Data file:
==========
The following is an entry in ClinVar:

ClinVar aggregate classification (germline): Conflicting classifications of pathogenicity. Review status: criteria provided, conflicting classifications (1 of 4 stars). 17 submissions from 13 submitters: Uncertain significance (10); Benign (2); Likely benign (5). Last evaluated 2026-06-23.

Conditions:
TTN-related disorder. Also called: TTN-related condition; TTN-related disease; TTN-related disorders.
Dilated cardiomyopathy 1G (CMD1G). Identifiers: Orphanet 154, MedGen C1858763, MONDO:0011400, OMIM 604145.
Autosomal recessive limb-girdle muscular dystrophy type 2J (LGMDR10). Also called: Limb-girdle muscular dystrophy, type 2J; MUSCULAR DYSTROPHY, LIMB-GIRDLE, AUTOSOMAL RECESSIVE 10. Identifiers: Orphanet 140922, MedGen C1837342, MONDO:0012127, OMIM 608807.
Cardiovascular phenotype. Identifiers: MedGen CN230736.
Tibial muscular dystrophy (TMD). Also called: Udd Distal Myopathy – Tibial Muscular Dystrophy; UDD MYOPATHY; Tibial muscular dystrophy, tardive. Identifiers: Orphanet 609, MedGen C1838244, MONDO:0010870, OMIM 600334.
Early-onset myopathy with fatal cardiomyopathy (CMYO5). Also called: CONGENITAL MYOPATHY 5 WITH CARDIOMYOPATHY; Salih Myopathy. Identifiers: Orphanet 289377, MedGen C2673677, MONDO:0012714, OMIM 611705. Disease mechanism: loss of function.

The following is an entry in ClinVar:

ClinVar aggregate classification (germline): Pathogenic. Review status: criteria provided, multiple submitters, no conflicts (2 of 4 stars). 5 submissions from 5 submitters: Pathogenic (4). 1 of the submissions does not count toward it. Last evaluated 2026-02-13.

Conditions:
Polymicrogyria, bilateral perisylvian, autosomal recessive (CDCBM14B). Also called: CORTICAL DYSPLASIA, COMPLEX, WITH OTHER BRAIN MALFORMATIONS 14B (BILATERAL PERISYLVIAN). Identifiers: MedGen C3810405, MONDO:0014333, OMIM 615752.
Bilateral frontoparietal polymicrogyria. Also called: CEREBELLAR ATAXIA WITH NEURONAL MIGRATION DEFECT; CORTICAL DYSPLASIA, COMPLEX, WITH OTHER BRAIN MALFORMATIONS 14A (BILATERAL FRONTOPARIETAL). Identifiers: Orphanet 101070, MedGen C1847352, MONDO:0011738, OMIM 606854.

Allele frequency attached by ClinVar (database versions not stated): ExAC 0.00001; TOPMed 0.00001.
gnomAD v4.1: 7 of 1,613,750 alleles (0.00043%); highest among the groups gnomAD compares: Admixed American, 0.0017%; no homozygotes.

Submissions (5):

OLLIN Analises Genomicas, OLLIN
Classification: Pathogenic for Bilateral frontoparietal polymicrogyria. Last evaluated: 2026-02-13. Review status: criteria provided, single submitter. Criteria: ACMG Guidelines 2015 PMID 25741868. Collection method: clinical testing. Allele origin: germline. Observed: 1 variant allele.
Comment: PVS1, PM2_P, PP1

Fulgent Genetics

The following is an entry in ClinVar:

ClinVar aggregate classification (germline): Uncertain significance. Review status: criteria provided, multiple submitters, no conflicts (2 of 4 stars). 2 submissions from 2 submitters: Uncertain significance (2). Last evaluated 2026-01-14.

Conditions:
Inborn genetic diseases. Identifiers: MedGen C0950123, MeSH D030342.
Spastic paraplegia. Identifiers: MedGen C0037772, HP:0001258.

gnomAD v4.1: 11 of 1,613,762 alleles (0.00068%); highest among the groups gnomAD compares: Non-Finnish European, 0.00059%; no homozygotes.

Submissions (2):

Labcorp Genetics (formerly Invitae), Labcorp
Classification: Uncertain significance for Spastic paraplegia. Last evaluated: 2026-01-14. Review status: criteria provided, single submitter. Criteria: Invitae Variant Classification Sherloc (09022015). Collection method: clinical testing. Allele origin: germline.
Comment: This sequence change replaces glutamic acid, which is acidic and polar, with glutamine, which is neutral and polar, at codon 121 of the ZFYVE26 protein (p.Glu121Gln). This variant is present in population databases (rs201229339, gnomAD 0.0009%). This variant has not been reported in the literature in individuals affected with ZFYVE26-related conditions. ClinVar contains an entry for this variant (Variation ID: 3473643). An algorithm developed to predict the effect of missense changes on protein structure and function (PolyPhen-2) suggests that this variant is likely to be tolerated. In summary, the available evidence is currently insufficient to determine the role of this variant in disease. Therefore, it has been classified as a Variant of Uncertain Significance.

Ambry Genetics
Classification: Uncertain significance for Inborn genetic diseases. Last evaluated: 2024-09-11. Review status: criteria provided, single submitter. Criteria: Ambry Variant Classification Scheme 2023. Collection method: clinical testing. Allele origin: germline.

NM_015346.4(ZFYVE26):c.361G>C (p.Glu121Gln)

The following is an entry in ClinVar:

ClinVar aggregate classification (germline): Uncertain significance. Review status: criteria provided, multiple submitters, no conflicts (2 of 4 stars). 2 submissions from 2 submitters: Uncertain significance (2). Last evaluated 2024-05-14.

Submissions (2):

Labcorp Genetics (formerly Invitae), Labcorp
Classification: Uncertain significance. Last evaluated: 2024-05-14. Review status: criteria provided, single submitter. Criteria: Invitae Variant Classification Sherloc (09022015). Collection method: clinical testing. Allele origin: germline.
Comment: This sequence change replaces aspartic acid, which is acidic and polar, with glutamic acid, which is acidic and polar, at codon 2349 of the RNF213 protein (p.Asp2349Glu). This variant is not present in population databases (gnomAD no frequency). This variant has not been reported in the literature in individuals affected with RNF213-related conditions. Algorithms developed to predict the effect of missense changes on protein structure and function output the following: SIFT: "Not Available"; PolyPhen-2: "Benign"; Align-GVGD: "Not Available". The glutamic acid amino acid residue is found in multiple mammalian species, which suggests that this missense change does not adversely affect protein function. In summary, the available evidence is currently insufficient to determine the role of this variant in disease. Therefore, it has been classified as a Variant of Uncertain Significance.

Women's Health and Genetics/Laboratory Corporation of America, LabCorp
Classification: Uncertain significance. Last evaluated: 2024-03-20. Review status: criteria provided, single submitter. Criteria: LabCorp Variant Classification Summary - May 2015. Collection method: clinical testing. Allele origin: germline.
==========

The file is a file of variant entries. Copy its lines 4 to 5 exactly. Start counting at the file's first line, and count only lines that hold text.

TTN-related disorder. Also called: TTN-related condition; TTN-related disease; TTN-related disorders.
Dilated cardiomyopathy 1G (CMD1G). Identifiers: Orphanet 154, MedGen C1858763, MONDO:0011400, OMIM 604145.